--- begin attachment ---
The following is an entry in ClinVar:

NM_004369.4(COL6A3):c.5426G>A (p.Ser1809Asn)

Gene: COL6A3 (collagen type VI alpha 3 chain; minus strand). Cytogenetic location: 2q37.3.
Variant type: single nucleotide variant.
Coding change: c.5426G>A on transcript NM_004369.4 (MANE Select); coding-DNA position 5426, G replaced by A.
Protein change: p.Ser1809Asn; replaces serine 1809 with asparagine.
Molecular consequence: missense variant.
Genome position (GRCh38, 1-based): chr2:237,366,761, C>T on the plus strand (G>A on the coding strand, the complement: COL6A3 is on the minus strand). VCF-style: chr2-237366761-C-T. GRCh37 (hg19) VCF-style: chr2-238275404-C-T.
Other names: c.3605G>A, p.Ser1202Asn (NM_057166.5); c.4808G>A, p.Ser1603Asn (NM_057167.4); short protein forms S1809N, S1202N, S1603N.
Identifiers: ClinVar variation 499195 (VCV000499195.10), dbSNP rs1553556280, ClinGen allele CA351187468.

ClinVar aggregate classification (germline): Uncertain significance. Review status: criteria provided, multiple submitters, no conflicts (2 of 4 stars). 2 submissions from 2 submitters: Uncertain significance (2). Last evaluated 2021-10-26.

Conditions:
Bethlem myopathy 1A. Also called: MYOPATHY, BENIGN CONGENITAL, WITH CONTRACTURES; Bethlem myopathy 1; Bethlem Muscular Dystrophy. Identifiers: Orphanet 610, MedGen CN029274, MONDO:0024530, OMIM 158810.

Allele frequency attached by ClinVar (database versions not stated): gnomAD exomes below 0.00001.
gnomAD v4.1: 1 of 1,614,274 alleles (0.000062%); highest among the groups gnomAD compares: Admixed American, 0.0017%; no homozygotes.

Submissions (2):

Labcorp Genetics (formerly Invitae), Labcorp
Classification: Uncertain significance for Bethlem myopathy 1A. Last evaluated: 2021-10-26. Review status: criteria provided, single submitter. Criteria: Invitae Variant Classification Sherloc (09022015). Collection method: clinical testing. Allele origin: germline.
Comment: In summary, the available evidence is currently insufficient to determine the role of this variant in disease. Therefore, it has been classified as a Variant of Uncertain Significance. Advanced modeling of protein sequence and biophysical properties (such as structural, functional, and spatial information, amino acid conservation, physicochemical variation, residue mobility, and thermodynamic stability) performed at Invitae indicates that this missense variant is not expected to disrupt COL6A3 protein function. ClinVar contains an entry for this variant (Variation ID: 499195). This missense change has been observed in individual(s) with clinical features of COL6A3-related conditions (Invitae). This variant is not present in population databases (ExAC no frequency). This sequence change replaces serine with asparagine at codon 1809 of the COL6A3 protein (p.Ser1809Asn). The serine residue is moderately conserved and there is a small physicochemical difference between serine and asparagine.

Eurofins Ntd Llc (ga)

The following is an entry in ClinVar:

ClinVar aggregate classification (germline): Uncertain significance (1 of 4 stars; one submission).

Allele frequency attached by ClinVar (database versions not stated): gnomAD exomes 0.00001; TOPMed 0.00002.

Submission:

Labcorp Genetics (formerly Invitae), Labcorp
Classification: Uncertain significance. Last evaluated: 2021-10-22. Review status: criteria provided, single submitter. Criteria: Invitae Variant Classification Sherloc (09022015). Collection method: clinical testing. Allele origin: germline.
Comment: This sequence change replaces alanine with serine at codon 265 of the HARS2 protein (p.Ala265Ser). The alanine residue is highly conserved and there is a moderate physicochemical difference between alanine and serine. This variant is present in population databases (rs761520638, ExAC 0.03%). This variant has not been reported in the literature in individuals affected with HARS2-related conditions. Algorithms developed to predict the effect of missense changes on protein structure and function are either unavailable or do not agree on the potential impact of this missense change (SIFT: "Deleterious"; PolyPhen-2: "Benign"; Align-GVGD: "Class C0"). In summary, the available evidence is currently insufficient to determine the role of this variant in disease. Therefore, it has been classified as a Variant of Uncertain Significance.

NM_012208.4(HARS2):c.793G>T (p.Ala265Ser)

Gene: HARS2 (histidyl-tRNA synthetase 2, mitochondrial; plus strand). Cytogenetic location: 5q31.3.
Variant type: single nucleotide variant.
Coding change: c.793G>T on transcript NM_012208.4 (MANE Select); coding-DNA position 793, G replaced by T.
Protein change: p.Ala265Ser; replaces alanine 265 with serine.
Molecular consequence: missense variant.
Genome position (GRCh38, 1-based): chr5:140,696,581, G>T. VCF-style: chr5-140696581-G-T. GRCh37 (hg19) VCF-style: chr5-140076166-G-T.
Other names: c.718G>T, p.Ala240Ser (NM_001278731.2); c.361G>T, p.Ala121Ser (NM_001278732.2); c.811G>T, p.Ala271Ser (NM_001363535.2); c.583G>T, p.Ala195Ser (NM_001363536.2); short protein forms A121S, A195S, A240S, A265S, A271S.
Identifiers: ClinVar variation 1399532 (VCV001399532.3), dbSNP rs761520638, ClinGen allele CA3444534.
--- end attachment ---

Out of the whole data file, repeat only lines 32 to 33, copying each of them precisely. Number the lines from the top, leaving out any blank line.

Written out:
Protein change: p.Ala265Ser; replaces alanine 265 with serine.
Molecular consequence: missense variant.